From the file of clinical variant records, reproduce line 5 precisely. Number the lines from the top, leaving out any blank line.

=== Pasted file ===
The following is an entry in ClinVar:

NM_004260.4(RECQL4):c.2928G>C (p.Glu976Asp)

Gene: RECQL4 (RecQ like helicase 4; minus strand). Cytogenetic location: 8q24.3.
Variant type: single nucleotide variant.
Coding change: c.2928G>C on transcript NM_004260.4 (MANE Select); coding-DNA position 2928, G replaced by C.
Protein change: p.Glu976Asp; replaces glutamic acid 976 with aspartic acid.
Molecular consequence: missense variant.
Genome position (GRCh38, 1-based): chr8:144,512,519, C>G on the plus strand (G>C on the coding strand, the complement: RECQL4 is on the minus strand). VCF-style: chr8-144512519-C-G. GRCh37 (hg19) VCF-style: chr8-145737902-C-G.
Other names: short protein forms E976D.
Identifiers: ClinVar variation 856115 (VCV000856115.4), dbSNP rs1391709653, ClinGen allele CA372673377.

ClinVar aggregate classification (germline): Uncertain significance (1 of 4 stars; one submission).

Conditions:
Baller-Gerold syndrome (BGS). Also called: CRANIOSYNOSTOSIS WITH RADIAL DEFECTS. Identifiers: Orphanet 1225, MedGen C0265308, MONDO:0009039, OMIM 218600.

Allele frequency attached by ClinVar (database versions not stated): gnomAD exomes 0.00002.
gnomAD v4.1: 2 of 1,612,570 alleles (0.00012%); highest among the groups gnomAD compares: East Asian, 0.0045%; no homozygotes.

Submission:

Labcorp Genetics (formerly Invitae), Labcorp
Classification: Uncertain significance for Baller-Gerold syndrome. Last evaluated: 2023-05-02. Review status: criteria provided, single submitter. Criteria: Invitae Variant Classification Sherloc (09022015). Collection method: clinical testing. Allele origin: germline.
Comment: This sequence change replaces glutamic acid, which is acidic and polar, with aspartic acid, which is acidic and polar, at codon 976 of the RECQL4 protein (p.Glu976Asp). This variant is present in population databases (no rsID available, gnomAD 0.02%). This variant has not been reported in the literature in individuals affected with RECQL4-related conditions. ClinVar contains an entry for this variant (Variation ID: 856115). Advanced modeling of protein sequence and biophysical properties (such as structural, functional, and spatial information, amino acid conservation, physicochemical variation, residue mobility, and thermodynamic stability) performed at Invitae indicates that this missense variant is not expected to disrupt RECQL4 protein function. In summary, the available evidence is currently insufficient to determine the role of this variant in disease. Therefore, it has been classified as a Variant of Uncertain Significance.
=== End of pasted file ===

Coding change: c.2928G>C on transcript NM_004260.4 (MANE Select); coding-DNA position 2928, G replaced by C.